That's it. Rather than confuse the reader by mentioning that selection was reversed after the drought, producing no long-term evolutionary change, the booklet simply omits this awkward fact. Like a stock promoter who claims a stock might double in value in twenty years because it increased 5 percent in 1998, but doesn't mention that it decreased 5 percent in 1999, the booklet misleads the public by concealing a crucial part of the evidence.24

It is astonishing that an institution such as the National Academy of Sciences, which claims to be scientifically trustworthy, would perpetrate such a deception in order to provide evidence for evolution in finches and for natural selection in general. In this regard, professor Phillip Johnson of the University of California at Berkeley says the following in an article on the subject in the Wall Street Journal:

When our leading scientists have to resort to the sort of distortion that would land a stock promoter in jail, you know they are in trouble.25

To sum up, this story of the Galápagos finches, which is claimed to be one of "the most impressive examples of evolution by natural selection," is in fact a clear case of deception. It is also one of hundreds of examples showing that evolutionists will resort to all kinds of unscientific methods.


1 J.A. Endler, "Conceptual and Other Problems in Speciation", D. Otte, J.A. Endler (editors), Speciation and Its Consequences, Massachusetts: Sinauer Associates, Sunderland, 1989, p. 625.
2 Prof. Ali Demirsoy, Yasamin Temel Kurallari (The Basic Principles of Life), vol. I / Part I, 11th ed., Ankara: Meteksan Yayinlari, 1998, p. 624
3 M. Encarta Encyclopedia 2001 Deluxe Edition CD, "Spider (arthropod)"
4 Timothy A. Mousseau, Alexander E. Olvido, "Geographical Variation," Encyclopedia of Life Sciences, 2000
5 Niles Eldredge, The Pattern of Evolution, New York: W.H. Freeman and Company, 2000, p. 61
6 Francis Darwin, The Life and Letters of Charles Darwin, vol. II, New York: D. Appleton and Company, 1888, Charles Darwin to G. Bentham, May 22 1863
7 Richard G. Harrison, "Diverse origins of biodiversity", Nature, vol. 411, June 7, 2001, pp. 635-636
8 Jeffrey H. Schwartz, Sudden Origins: Fossils, Genes, and the Emergence of Species, New York: John Wiley & Sons, 2000, p. 300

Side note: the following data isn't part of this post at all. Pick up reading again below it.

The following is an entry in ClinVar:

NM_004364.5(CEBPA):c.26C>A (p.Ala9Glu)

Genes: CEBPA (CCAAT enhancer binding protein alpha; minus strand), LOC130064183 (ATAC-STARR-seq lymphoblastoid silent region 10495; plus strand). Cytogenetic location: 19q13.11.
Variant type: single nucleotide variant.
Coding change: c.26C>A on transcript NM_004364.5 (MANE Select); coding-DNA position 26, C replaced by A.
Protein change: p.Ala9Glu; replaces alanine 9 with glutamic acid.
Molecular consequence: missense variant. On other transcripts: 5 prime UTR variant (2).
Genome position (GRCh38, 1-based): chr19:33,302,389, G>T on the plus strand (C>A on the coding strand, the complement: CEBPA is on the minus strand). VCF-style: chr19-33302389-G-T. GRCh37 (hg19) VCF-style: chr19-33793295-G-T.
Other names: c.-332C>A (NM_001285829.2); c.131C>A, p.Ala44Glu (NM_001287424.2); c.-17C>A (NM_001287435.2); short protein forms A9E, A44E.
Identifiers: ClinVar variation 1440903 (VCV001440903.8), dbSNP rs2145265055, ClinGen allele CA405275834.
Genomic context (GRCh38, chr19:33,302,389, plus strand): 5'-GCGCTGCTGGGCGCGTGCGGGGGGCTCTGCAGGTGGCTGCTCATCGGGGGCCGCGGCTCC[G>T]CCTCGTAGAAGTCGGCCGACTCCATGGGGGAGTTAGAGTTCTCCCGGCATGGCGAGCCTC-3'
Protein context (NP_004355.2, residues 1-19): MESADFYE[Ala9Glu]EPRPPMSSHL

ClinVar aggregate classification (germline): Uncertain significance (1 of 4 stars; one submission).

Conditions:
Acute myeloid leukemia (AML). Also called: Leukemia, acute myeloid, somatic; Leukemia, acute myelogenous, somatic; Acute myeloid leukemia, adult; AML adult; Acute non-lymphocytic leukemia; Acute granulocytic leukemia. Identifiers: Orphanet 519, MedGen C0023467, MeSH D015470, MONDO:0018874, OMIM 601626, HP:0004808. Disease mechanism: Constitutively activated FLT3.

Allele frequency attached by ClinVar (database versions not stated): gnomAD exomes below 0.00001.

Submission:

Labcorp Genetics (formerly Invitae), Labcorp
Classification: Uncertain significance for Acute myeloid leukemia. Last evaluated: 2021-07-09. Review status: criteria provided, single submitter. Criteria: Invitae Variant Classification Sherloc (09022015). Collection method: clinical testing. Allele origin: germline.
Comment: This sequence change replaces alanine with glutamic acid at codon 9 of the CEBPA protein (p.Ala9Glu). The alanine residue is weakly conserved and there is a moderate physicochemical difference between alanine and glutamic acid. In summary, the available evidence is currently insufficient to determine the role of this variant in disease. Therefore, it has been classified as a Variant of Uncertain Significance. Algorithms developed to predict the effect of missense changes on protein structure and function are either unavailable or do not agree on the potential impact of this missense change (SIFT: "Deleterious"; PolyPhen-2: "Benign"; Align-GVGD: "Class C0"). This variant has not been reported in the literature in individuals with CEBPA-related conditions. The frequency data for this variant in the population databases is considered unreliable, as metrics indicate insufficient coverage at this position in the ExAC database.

9 Kevin Kelly, Out of Control: The New Biology of Machines, London: Fourth Estate, 1995, p. 475
10 Gordon R. Taylor, The Great Evolution Mystery, New York: Harper & Row, 1983, p. 48; Michael Pitman, Adam and Evolution, London: River Publishing, 1984, p. 70; Jeremy Rifkin, Algeny, New York: Viking Press, 1983, p. 134
11 Pierre-Paul Grassé, Evolution of Living Organisms, New York: Academic Press, 1977, p. 87; L.P. Lester, R.G. Bohlin, The Natural Limits to Biological Change, second edition, Dallas: Probe Books, 1989, p. 88
12 Kevin Kelly, Out of Control: The New Biology of Machines, London: Fourth Estate, 1995, pp. 470-471
13 David Tilman, "Causes, consequences and ethics of biodiversity", Nature, vol. 405, May 11, 2000, p. 208
14 David Lack, "Darwin's Finches," Scientific American, April 1953.
15 Peter R. Grant, "Natural Selection and Darwin's Finches," Scientific American, October 1991, pp. 82-87
16 Jonathan Weiner, The Beak of the Finch, New York: Vintage Books, 1994, p. 19
17 Peter R. Grant, "Natural Selection and Darwin's Finches," Scientific American, October 1991, pp. 82-87
18 Peter R. Grant, B. Rosemary Grant, Speciation and Hybridization in Island Birds, Philosophical Transactions of the Royal Society of London B 351, 1996, pp. 765-772; Peter R. Grant, B. Rosemary Grant, Speciation and Hybridization of Birds on Islands, pp. 142-162 in Peter R. Grant (editor), Evolution on Islands, Oxford: Oxford University Press, 1998
19 Lisle Gibbs, Peter Grant, "Oscillating Selection on Darwin's Finches," Nature, vol. 327, 1987, pp. 511-513.
20 Peter R. Grant, "Natural Selection and Darwin's Finches," Scientific American, October 1991, pp. 82-87
21 Jonathan Weiner, The Beak of the Finch, New York: Vintage Books, 1994, pp. 104-105
22 Gailon Totheroh, "Evolution Outdated," 2001; Article_Display_Page/0,,PTID4859%7CCHID40%7CCIID266171,00.html
23 Jonathan Wells, Icons of Evolution, Regnery Publishing Inc., 2000, pp. 173-174
24 Jonathan Wells, Icons of Evolution, Regnery Publishing Inc., 2000, pp. 174-175; See. National Academy of Sciences, Science and Creationism: A View from the National Academy of Sciences, Second Edition, Washington DC, 1999.
25 Phillip E. Johnson, "The Church of Darwin," The Wall Street Journal, August 16, 1999